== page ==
Chinese Military Blamed For Hacking U.S. Satellites
A draft report by the U.S.-China Economic and Security Review Commission claims that in 2007 and 2008, two U.S. satellites were hacked into, most likely by the Chinese military. From Information Week:
China’s military was likely responsible for hacking two U.S. satellites on four separate occasions several years ago, activity that could pose major threats to these types of operations if more serious intrusions occur, according to a Congressional report.
Two satellites–one controlled by NASA and the other by the space agency and the U.S. Geological Survey–experienced interference several times between October 2007 and October 2008, according to a draft report by the the U.S.-China Economic and Security Review Commission. The report is scheduled to be available publicly next month.
Hackers gained access to the satellites through Svalbard Satellite Station, a ground control station in Spitsbergen, Norway.
While these incidents did not cause any major harm or damage, this type of intrusion could pose a major threat to a satellite with “more sensitive functions,” according to the draft report.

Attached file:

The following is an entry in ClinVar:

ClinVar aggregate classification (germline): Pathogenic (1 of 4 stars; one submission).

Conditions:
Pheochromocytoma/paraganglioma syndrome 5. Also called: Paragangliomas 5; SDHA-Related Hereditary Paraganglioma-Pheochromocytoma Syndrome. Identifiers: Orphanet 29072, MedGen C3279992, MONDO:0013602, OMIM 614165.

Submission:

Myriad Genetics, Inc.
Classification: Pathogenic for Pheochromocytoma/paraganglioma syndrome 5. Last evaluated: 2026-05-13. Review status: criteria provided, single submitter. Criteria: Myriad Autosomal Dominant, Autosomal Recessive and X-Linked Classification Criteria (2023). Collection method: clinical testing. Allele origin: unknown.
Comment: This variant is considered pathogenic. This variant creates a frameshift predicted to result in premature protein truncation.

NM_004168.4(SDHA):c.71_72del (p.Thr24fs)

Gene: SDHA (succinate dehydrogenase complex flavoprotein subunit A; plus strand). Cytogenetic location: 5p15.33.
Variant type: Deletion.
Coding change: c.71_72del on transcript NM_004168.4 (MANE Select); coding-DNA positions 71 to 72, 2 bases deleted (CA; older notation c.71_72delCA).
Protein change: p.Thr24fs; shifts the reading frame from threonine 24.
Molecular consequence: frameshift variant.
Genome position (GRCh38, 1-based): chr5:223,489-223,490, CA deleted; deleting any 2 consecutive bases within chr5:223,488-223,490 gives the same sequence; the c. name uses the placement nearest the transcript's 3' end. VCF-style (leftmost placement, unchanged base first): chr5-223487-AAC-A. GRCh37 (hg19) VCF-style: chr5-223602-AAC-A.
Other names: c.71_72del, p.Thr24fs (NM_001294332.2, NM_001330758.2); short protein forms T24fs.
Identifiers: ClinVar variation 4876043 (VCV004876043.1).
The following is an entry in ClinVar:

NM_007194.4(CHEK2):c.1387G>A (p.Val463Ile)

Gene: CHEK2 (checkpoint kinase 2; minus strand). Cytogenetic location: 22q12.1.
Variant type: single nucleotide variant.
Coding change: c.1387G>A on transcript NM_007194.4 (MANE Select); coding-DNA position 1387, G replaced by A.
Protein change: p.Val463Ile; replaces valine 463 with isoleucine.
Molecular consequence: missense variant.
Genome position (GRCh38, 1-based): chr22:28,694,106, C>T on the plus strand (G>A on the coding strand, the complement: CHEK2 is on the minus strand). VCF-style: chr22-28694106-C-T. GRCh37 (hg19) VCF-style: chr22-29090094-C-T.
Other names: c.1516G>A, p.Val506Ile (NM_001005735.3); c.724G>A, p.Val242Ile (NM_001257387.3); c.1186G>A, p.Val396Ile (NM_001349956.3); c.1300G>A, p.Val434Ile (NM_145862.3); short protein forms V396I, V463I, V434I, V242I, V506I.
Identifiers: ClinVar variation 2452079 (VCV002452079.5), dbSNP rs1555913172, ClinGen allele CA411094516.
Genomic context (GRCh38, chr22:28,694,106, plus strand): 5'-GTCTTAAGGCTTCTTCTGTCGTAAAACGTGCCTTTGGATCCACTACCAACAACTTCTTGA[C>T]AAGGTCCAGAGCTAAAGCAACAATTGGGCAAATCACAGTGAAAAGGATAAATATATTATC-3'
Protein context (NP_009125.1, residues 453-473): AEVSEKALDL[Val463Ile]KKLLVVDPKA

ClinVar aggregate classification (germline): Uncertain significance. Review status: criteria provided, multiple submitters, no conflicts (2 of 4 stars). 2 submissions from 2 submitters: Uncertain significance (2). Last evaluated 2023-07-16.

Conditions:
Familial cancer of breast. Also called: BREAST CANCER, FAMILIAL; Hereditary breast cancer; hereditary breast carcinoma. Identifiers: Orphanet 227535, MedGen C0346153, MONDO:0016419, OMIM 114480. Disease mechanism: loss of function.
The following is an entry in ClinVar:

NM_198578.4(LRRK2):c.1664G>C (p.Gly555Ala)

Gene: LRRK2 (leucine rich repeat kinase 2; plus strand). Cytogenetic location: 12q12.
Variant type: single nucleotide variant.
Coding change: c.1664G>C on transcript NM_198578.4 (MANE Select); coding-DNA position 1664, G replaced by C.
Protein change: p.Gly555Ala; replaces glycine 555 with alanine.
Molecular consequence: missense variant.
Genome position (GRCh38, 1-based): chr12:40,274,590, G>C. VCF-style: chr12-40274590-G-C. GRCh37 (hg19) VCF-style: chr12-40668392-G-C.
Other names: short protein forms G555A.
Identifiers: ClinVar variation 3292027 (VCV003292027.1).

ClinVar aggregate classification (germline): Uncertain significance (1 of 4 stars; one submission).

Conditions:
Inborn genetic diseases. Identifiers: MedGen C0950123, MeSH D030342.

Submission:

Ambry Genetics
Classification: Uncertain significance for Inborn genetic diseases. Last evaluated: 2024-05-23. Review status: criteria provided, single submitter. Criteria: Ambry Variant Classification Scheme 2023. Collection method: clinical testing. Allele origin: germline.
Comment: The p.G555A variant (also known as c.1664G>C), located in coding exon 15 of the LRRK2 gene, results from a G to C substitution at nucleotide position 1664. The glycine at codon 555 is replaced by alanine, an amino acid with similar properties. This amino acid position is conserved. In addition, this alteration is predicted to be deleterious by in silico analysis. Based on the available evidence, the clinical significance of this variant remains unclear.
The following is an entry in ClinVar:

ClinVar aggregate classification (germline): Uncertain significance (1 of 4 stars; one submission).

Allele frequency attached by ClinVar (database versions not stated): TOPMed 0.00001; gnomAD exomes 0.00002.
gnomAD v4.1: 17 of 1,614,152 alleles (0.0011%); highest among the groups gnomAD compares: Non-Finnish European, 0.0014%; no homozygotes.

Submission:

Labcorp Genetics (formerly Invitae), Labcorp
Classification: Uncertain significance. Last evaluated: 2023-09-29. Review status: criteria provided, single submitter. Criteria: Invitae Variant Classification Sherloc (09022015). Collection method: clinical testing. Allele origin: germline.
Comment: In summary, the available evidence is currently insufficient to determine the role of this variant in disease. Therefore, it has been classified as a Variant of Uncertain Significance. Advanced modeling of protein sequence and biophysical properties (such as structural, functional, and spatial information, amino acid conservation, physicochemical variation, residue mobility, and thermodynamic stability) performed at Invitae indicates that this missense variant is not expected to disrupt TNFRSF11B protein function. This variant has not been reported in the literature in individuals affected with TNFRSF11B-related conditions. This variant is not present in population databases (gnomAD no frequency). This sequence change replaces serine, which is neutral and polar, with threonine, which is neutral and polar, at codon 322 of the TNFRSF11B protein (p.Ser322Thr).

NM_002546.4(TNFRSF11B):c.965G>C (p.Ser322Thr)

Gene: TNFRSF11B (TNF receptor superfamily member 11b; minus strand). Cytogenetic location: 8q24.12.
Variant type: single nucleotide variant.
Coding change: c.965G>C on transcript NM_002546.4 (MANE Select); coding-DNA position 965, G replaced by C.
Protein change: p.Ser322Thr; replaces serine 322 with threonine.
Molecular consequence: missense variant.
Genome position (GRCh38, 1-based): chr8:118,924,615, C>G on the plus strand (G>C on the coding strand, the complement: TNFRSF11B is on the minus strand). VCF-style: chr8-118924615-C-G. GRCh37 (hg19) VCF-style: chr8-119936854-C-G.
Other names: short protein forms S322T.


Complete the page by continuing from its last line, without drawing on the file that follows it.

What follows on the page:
While the report does not name the Chinese government outright, it does note that the hackers had ties to the Chinese hacking community and that their work appears consistent with Chinese military writings. From Bloomberg:
U.S. military and intelligence agencies use satellites to communicate, collect intelligence and conduct reconnaissance. The draft doesn’t accuse the Chinese government of conducting or sponsoring the four attacks. It says the breaches are consistent with Chinese military writings that advocate disabling an enemy’s space systems, and particularly “ground-based infrastructure, such as satellite control facilities.”
U.S. authorities for years have accused the Chinese government of orchestrating cyber attacks against adversaries and hacking into foreign computer networks to steal military and commercial secrets. Assigning definitive blame is difficult, the draft says, because the perpetrators obscure their involvement.
The commission’s 2009 report said that “individuals participating in ongoing penetrations of U.S. networks have Chinese language skills and have well established ties with the Chinese underground hacker community,” although it acknowledges that “these relationships do not prove any government affiliation.”